This article was written by our colleague Grace, Manager, Scientific Communications.
TikTok has increasingly become an information hub
TikTok remains as one of the most popular apps with currently over 1 billion active users. A majority of these users are in the 10–19-year-old age range, but the platform has seen a recent growth in audiences of other age demographics as well. While some may brush off the platform completely as a place only for the antics of Gen Z, the app has content for every corner of interest, including science communication.
In our last TikTok article, we discussed what the app is and its potential to become the new standard for brands. Here, we will discuss how science communication, both the good and the bad, has risen on TikTok.
Science is on the rise on TikTok
Why? With TikTok’s rise in popularity, it is emerging as a must-have tool for science communicators to meet people where they are at. And it’s easy to see how the platform works as an education tool – TikToks provide quick information and easy methods for getting out ideas or explaining complex concepts. With a vast inventory of sounds and songs and new trends or crazes emerging every day, it’s now easy to make science relatable and accessible to a new generation of science lovers.
The app has given a stage for science-focused influencers and has also allowed HCPs with a smaller following to engage directly with users on specific topics. Some of the bigger stars on the app include:
– Hank Green, an already established science communicator best known for his work on Crash Course and SciShow, is one of the biggest educational influencers on the platform with 6.5 million followers.
– Mags4science, another big science star on the platform, combines humor with her love of science to educate her nearly 500k followers.
– Dr. Adam Goodcoff, an emergency medicine resident doctor with 1.8 million followers, answers patients’ questions, reacts to videos and shows what it’s like in his day-to-day life in the ER.
COVID-19 on TikTok: The good and the bad
What really sparked an interest in science on the platform was COVID-19 and the vaccine. During a confusing and often frightening time, it makes sense that people look for information from experts that will be explained in a light-hearted fashion. Numerous TikToks, like the viral fork hands video, popped up all over the platform, helping to break down the complexity of the vaccines or clarify what the newest data meant.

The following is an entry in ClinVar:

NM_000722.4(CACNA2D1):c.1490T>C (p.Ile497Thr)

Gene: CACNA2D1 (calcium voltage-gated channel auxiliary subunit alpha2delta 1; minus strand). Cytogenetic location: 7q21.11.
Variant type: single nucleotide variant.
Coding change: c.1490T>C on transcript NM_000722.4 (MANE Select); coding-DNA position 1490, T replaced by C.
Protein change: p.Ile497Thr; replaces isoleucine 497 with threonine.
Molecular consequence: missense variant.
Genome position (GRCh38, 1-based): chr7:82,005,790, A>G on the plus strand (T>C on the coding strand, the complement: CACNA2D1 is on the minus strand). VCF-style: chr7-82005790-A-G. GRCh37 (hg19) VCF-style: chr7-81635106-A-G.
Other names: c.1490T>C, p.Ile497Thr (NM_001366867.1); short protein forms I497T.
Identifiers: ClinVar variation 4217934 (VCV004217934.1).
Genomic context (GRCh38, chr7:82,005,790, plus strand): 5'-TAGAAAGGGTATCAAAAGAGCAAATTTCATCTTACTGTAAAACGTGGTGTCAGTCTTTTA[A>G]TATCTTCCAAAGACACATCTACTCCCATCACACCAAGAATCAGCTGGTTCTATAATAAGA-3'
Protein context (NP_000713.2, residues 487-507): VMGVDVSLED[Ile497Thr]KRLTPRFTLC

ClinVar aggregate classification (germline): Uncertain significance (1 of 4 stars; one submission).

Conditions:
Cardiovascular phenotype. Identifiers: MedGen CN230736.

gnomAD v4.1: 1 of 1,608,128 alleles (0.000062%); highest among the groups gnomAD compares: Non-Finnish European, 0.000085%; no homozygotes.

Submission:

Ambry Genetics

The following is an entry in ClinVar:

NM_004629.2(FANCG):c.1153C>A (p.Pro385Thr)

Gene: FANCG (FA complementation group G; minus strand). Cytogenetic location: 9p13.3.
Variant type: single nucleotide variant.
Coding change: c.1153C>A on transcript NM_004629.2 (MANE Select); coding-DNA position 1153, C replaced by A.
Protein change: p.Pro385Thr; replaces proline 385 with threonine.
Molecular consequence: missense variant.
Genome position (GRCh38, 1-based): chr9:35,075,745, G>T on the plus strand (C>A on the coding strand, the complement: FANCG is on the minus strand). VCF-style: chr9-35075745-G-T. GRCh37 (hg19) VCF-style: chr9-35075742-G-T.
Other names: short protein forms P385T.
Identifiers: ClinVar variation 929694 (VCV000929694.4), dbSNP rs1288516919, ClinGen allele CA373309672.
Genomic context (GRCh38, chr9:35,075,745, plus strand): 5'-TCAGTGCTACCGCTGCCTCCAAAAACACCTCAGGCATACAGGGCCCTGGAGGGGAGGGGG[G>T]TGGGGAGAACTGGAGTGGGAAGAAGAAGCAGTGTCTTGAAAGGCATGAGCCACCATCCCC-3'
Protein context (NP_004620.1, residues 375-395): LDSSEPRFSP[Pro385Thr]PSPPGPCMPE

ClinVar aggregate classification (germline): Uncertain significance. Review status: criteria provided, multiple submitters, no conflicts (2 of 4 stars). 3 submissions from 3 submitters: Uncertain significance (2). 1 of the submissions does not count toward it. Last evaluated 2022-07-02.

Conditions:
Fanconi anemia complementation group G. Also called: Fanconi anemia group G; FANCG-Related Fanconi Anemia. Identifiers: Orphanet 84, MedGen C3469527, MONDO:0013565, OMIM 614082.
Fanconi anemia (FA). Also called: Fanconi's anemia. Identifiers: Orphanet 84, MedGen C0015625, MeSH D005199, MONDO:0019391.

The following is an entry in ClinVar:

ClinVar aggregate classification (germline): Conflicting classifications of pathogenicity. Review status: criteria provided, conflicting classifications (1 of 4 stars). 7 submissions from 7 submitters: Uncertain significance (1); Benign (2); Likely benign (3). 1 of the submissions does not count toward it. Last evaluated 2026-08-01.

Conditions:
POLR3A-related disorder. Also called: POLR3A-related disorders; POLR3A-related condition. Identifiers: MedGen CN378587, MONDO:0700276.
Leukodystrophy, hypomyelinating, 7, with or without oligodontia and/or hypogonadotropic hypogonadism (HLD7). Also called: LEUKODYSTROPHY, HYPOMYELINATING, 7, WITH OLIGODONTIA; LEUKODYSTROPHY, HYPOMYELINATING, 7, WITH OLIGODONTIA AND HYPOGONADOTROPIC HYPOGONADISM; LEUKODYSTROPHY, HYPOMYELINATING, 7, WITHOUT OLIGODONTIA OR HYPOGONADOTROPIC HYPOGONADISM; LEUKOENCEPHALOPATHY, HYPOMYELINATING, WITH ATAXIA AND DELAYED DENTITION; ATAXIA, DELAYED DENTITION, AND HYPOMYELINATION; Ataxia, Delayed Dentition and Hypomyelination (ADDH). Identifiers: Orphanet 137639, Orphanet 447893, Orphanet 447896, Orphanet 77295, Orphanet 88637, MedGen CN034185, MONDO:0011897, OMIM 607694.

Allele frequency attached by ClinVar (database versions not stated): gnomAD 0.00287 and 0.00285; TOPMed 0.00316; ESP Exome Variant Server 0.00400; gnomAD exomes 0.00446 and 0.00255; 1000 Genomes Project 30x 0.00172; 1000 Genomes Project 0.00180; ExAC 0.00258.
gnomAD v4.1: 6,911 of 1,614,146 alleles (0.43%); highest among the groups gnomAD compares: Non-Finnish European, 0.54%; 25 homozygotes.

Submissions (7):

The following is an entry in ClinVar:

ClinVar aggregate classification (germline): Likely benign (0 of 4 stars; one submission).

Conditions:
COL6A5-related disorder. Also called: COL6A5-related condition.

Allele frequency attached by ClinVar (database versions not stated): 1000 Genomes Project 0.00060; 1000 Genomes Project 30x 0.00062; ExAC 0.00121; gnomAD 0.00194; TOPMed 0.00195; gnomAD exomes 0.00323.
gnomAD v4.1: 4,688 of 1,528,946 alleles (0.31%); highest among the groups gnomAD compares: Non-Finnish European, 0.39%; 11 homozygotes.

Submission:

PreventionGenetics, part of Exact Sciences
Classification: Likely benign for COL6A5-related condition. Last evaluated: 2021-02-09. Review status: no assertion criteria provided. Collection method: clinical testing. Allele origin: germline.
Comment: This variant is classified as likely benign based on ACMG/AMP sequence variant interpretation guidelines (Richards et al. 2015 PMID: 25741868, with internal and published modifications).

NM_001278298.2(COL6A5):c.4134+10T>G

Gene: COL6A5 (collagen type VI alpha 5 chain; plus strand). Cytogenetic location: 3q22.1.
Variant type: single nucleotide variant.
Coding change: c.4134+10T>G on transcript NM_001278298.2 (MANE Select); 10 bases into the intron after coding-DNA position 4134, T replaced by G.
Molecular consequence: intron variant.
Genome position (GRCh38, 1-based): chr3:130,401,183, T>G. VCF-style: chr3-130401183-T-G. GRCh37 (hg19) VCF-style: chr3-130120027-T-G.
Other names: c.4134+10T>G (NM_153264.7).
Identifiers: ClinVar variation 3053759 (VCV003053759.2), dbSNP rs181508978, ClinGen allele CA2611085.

When a social media app has a reach this widespread, there is bound to be misinformation on any topic, which is an ongoing problem all social platforms are trying to fix. Millions of views were given to TikToks pushing myths about COVID-19 and discouraging vaccinations using “science” as their basis – some of these videos attracted over 9 million views. And as with TikTok’s algorithm, the more a user interacts with a certain type of content, the more of that content they will be shown. The platform tried to combat this by launching vaccine education campaigns with public health organizations and experts and pledging to remove misinformation within 24 hours of upload. Some science educators took matters into their own hands, like epidemiologist Dr. Katrine Wallace, who faces this misinformation head-on by simply talking to the camera to answer questions about COVID-19 myths using data and even explaining how misinformation is constructed to trick people and easily be spread.
Keep in mind…
TikTok is still an evolving platform. As with any form of social media or educational material, we have to be critical about what we consume.
While we have seen its widespread reach has consequences, it’s undeniable that these short, fun videos have allowed users to access information on various scientific topics and interact with experts more than ever before. The platform has helped science educators and communicators find new nonscientist audiences around the world, and maybe even inspire the next generation.
We’re excited to see how this rising trend may further influence how brands will educate and communicate with both consumers and HCPs.
Tell us: What science content do you like to engage with?